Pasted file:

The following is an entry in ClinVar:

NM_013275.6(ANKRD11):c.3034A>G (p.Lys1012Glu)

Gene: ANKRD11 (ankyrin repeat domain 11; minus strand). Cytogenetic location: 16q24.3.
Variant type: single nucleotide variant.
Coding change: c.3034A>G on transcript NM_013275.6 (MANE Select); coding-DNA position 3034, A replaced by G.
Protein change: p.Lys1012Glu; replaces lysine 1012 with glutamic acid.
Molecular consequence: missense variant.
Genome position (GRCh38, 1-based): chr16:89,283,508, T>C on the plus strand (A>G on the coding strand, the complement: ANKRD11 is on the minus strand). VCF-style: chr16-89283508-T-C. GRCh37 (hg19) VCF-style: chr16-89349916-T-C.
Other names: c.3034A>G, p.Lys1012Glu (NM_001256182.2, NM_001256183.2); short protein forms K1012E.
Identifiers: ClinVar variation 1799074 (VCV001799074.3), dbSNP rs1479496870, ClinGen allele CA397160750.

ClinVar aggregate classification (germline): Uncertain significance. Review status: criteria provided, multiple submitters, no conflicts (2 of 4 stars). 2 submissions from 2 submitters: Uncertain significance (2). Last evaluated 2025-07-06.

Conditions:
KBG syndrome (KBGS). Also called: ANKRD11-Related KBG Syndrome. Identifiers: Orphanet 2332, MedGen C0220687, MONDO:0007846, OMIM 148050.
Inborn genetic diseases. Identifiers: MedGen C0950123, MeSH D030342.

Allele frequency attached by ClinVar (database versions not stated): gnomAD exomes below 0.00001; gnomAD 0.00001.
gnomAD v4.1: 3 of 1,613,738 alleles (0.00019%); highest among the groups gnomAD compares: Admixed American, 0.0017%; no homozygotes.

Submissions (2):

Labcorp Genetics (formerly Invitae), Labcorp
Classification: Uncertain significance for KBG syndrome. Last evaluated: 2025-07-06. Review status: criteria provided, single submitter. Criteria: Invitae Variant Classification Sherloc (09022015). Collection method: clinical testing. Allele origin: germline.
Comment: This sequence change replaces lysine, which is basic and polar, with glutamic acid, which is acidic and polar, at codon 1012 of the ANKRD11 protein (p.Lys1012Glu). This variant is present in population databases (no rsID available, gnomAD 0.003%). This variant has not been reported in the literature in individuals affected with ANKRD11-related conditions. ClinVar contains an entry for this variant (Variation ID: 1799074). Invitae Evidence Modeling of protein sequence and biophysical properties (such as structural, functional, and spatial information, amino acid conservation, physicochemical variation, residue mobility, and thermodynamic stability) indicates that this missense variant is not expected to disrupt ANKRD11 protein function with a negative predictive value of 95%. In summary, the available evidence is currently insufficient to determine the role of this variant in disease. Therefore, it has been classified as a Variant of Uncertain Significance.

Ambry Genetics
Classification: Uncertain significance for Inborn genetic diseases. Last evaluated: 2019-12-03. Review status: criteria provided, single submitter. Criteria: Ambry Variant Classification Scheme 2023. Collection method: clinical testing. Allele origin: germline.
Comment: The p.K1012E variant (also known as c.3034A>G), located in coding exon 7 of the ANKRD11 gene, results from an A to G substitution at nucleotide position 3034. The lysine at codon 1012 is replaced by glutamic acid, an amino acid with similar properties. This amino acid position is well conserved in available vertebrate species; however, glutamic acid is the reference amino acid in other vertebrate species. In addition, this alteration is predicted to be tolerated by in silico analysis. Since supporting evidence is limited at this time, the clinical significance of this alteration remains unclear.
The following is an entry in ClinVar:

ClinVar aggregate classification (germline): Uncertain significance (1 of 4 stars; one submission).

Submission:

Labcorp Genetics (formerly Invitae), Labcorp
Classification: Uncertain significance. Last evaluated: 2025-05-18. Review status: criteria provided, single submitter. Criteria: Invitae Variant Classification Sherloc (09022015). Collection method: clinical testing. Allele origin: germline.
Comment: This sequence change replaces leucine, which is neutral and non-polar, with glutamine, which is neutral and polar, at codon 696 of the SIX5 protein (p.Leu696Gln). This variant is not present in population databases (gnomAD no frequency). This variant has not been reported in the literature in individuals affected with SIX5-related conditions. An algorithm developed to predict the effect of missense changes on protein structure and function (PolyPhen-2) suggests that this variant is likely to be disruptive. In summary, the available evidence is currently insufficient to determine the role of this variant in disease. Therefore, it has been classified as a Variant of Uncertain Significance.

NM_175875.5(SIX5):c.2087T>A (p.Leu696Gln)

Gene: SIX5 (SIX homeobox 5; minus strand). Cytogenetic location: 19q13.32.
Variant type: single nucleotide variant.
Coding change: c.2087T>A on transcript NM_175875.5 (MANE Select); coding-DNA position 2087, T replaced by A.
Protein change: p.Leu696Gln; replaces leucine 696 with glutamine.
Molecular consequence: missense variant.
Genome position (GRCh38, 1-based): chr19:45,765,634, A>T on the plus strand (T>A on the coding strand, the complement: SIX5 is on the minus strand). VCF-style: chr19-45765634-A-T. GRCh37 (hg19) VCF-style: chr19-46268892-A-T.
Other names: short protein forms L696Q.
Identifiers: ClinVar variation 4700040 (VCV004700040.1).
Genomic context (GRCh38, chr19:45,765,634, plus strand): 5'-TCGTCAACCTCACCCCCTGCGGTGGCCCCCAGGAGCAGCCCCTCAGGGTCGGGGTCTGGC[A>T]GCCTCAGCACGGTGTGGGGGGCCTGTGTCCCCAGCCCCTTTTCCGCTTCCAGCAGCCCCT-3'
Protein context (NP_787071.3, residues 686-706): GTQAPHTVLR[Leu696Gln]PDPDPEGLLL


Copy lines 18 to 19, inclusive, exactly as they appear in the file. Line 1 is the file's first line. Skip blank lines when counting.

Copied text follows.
Labcorp Genetics (formerly Invitae), Labcorp
Classification: Uncertain significance for KBG syndrome. Last evaluated: 2025-07-06. Review status: criteria provided, single submitter. Criteria: Invitae Variant Classification Sherloc (09022015). Collection method: clinical testing. Allele origin: germline.